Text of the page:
1 June 2023

Since joining Life Without Barrier's intensive program, Toby has made significant strides.

Toby* is an Aboriginal and Torres Straits Islander boy who started Year 8 this year. His people are from Palm Island (Bwgcolman is its Aboriginal name), Yarrabah – Gunggandji, and Torres Strait Islands. He lives with his grandmother and his brother Pete*. Toby is doing well at school and excels at sport. Last year, he was made house head and won a series of medals in athletics, including two blue ribbons for running.

"I like rugby and track races because I am good at it - usually I come 1st or 3rd. Being house head is great because I like bossing people around," Toby says, laughing.

“Also, I just like being a leader.”

Toby's achievements are a credit to him and the choices he has made, especially because there was a time when Toby lacked positive male role models in his circle. In fact, it was quite the opposite. The adults he knew and liked were involved in risky activities, and he had started to engage in these too.

Toby's Life Without Barriers Care team knew that the strong and talented young man had the potential to go far in life. He simply needed more guidance and support to thrive.

"Toby is an amazing young person," said his Child and Family Practitioner, Daisy.

“He is proud of his Aboriginal and Islander culture and identity and is very respectful of that of others.

"He is passionate about leadership as well as service – he’s always happy to help.

"Toby is very smart and will strive for excellence in his studies and extra-curricular activities. He also has an amazing sense of humour. He is always willing to learn from others and share his knowledge."

His care team advocated for additional support for him, and since August 2022, Toby joined Life Without Barriers intensive program, working with Youth Worker Lea and Cultural Support Planner Alan.

Image: Toby feeds a kangaroo.

At first, Toby was very reluctant to engage in the program, preferring to stay at home and play video games. His Care team gently persuaded him to participate; they encouraged him to choose just one day in the week to go out.

Toby picked Wednesday, and his brother Pete joined him. Together they explored a range of activities with his youth workers. He soon enjoyed going out after school with his brother for nature walks, swimming, and occasionally fishing.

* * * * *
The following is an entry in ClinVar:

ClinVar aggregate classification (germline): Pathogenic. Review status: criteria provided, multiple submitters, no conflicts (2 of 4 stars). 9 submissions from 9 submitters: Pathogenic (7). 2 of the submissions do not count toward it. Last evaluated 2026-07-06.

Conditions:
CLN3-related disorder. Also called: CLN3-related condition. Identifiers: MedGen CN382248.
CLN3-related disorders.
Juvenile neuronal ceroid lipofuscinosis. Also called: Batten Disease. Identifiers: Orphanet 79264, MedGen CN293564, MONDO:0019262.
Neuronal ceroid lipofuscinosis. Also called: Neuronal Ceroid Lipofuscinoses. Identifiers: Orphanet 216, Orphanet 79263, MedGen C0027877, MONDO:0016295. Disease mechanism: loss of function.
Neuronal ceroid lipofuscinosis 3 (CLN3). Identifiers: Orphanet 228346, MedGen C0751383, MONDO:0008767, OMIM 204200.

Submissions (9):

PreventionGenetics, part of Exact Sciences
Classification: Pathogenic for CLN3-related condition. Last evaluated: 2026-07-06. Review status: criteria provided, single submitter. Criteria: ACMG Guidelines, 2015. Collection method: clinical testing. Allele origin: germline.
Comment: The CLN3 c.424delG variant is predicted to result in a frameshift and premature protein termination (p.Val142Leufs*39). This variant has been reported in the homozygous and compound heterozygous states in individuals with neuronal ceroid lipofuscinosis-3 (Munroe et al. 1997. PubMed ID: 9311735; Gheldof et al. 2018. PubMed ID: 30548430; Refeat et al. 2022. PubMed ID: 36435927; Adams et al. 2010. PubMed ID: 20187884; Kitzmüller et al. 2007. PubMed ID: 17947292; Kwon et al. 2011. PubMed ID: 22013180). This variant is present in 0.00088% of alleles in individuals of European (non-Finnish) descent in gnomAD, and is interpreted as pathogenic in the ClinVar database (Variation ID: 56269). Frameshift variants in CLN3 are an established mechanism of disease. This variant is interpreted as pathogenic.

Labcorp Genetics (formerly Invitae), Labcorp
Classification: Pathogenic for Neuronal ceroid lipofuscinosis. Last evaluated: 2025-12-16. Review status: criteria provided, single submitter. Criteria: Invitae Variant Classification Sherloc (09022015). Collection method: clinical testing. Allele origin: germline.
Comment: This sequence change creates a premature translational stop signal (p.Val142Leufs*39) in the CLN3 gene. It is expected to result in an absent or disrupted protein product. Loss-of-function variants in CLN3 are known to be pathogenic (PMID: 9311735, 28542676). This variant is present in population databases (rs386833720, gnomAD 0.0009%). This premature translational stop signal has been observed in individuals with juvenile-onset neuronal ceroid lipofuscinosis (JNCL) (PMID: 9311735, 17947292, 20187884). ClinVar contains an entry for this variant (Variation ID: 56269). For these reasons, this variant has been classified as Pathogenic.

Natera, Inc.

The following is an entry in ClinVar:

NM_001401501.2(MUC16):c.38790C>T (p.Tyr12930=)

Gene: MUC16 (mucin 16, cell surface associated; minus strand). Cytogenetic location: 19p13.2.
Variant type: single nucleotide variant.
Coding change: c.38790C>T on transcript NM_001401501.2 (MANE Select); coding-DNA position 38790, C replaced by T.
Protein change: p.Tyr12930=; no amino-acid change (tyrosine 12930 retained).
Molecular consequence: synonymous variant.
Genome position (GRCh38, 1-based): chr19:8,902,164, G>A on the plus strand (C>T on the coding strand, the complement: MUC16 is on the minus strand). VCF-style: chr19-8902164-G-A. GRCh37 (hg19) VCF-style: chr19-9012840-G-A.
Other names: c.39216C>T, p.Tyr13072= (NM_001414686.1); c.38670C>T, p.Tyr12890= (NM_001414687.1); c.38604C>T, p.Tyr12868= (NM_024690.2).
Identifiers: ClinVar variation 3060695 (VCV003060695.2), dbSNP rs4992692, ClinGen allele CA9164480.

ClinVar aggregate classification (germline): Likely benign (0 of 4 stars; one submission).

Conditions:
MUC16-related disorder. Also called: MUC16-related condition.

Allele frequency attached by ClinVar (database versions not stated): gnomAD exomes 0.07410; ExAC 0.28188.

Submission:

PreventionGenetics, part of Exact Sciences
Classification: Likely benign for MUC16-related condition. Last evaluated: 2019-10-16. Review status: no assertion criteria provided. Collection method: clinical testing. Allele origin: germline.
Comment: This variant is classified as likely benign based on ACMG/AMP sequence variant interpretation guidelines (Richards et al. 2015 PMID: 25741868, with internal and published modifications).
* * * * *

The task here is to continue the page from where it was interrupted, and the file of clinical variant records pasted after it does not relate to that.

"I like going out with my youth worker, Lea and Alan. I like it because I get to spend time with my brother, and we go to Ninja Park, the dam, or the Strand. It's usually fun to get away from everyone at home for a bit," said Toby.

"Nan is not able to take us around much because she does not drive. I enjoy going to different places as I used to stay at home a lot and not do fun things. Lea, my youth worker is very good and talks to us and listens to what we have to say and what activity we want to do."

During Daisy's visits, Toby would also sit with her to curate his youth work support and advise who he wants to work with and why. He shared what activities interest him within the community.

Early on, Toby made it clear he did not want to work with psychologists. His youth workers showed him emotion regulation strategies while they were out and about in the community, which was better suited to Toby's learning style.

Since joining Life Without Barrier's intensive program, Toby has made significant strides.

"Toby has been able to build healthy attachments and can now easily identify people he feels safe around," Daisy said.

Through the intensive program, Toby was encouraged to think more expansively about himself, his life and what he is capable of.

"It made me think I can one day be an army man and be able to travel and learn about all the amazing gadgets and drive the big army tracks," Toby said.

Daisy and Alan told him about the Proud Warrior Program. Run by the Australian Defence Force, the program aims to positively influence at-risk Aboriginal and Torres Strait Islander youth by providing a safe and enjoyable environment for them to be individually mentored, coached and supported.

Toby now attends the Proud Warrior Program fortnightly, with the support of his youth worker and cultural planner, and is having a great time.

"I wanted to do the Proud Warrior Program because I want to be in the army one day, and at the Proud Warrior program, I get to talk to the army guys. It's good; I have fun while I'm there. I always look forward to it because we do different stuff each time," said Toby.

When asked what he hopes to achieve, Toby said, "I want to learn more about the army stuff and be with my friends."

As a result of joining the Proud Warrior Program, Toby identified several male figures who are role models to him.

"His grandmother used to be concerned that he did not have any appropriate male role models at home whom he can look to for support to navigate as he grows into a young man," said Daisy.

Everyone is proud of Toby's successes.

"Toby has a bright future ahead as he has identified his interests and is already working towards this," Daisy said.

"I think that through his engagement with the Proud Warrior Program and his youth workers, he has been able to ascertain some goals, such as one day being in the army, proactively engaging in sports and learning more about his culture."

"He is a motivated young person who will be an amazing leader.”

A person's story is precious. We take storytelling seriously. Sometimes people are able to tell their own story, and we love that. We always make sure they give us their ok, and we will always honour the trust placed in us to bring their story forward.

* Names have been changed to protect the privacy of the young people


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